Insulin management centers on the fact that our blood sugar levels have to be regulated throughout the day because that is what drives fat gain and production of AGE free radicals. Clearly, the production of this storage hormone has to be minimized. Studies of centenarians across the globe have shown that they come from diverse backgrounds and lifestyles and some have even been regular smokers and alcohol drinkers. One distinctive common denominator, though, stands out among them—they have well regulated insulin levels, and as a result, they are rarely obese. The best way to regulate insulin levels is by keeping our blood sugar levels low. This can be accomplished by adopting a few diet changes:

1. Reduce the consumption of easily digested carbs from refined flours, rice, potatoes, and sweets. Instead get your carbs from whole grains, antioxidant and fiber rich vegetables, berries, nuts, seeds, lentils, etc. Fiber slows the absorption of sugar in blood, blunting the insulin spike; you stay satiated longer and don’t get ambushed by hunger pangs.

2. Nuts and seeds are also rich in monounsaturated fatty acids (MUFA), that bestow heart health benefits and could help reduce belly fat. Make sure the nuts you eat are in raw form as roasting or frying them at high temperatures renders the fatty acids toxic by forming free radicals.

3. Eat in accordance with your activity thermogenesis curve. Having a big breakfast, moderate lunch, and light dinner instead of the other way around is the best way to avoid insulin driven fat gain. Munch on snacks like almonds or a piece of fruit to keep hunger at bay. The saying “Eat breakfast like a king, lunch like a prince, and dinner like a pauper” goes a long way towards minimizing our likelihood for fat gain.

4. Get your nutrition from wholesome, organic produce at the local farmers market rather than depending on convenience dinners and processed foods from supermarket shelves that are loaded with harmful chemicals and genetically modified ingredients.

5. Increase your intake of healthy herbs and spices to fight oxidative damage. Many spices like turmeric, cloves, and cardamom, traditionally used in Indian cooking, are rich in antioxidants that help fight against oxidative damage and chronic inflammation that lead to heart disease. Antioxidants have also been shown to increase insulin sensitivity which helps with weight loss.

6. Daily mild to moderate paced walking. Walking has been shown to lower blood sugar for up to 24 hours after the activity.

7. Some form of weight bearing exercises (like pushups, body weight squats) 2-3 times a week. Weight bearing exercises build muscle which is the preferred storage reserve for excess blood sugar (as glycogen). Building muscle makes you more carb tolerant and helps regulate sugar and insulin levels, not to mention other health benefits like release of testosterone and growth hormone that helps prevent aging and osteoporosis.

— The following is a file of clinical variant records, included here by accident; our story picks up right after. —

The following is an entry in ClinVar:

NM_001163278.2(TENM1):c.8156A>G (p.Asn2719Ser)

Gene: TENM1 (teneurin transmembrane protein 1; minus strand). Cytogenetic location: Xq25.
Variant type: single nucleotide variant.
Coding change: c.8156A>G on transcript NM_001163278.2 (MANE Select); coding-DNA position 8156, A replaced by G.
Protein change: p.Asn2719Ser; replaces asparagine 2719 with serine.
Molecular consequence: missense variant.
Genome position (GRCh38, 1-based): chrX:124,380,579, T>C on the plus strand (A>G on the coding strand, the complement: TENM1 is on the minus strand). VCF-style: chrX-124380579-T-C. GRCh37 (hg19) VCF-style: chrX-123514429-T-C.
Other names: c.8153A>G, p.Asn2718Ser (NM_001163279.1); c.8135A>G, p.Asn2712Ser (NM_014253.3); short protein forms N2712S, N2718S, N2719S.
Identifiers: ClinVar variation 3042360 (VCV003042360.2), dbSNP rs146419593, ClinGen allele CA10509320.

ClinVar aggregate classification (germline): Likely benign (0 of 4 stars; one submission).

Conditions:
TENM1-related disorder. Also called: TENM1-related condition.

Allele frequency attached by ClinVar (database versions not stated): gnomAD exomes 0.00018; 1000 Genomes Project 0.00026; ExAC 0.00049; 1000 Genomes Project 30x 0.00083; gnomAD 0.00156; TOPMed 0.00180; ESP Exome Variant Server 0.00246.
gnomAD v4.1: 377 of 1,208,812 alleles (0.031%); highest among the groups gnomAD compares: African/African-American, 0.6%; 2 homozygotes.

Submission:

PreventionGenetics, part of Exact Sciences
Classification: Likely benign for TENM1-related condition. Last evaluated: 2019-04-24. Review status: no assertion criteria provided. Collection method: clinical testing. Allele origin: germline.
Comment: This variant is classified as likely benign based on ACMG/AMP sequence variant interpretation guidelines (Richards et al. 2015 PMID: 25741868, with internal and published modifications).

B) Stress reduction:
Follow these simple tips to help you relax:

1. Practice breathing techniques (pranayama) to lower blood pressure and reduce cortisol levels.

2. Get 7-8 hours of restful sleep every night. Sleep rejuvenates the body and helps normal- ize cortisol levels.

3. Exercise and be active. Plenty of studies have shown the link between exercise and reduction in depression and anxiety. Exercise also releases endorphins or feel-good chemicals in the brain that induce a general sense of well-being. Don’t indulge in comfort eating in times of stress. Try to understand the root cause of your stress and eliminate or control it instead of burying yourself in comfort foods.

4. Change your attitude. A positive attitude goes a long way towards preventing stress hormones and heart disease. Watch a comedy movie once in a while and laugh as often as you can. Laughter seems to lower cortisol production and goes a long way towards protecting heart health (its true—laughter is the best medicine!)

Indians have a rich culinary heritage and wholesome lifestyle traditions. From potent herbs and spices to colorful lentils and vegetables, our food is a powerful source of disease-fighting antioxidants and health-promoting ingredients. Coming from the land of Yoga and Ayurveda, Indian communities worldwide should be examples of vibrant health. So it is indeed a paradox that, sadly, we stand out for our high rates of heart disease.

Reviving our historically healthful culinary traditions and adopting the simple lifestyle changes outlined above will bestow robust health upon our communities, and free us from the clutches of most modern ailments. It’s time we challenged the ‘Indian paradox’—dil se

Yogesh Verma is a health and fitness blogger (www.inutrifit.com) and a nutrition expert specializing in Indian diet.


1. Anand SS, Yusuf S, Vuksan V, Devanesen S, Teo KK, Montague PA, Kelemen L, Yi C, Lonn E, Gerstein H, Hegele RA, McQueen M., Differences in risk factors, atherosclerosis, and cardiovascular disease between ethnic groups in Canada: the Study of Health Assessment and Risk in Ethnic groups (SHARE). Lancet. 2000 Jul 22;356 (9226):279-84.

Srinivas R Gunukula., Cardiovascular Disease In Asian Indian Population., Southwest Cardiac Associates, The Heart Hospital Baylor Plano (tech presentation).

John C Chambers MRCP, Omar A Obeid PhD, Helga Refsum MD, Per Ueland MD, David Hackett FRCP, James Hooper MD, Rebecca M Turner MSC, Slmon G Thompson DSC, Dr Jaspal S Kooner., Plasma homocysteine concentrations and risk of coronary heart disease in UK Indian Asian and European men. Lancet. 2000 Feb 12;355 (9203):523-27.

2. Dassanayake J1, Dharmage SC, Gurrin L, Sundararajan V, Payne WR. Are immigrants at risk of heart disease in Australia? A systematic review. Aust Health Rev. 2009 Aug;33(3):479-91.

3. Bhatnagar D, Anand I, Durrington P, Patel D, Wander G, Mackness M, Creed F, Tomenson B, Chandrashekhar Y, Winterbotham M, Britt R, Keil J & Sutton G (1995). Coronary risk factors in people from the Indian subcontinent living in West London and their siblings in India. Lancet 1995; 345: 405–409.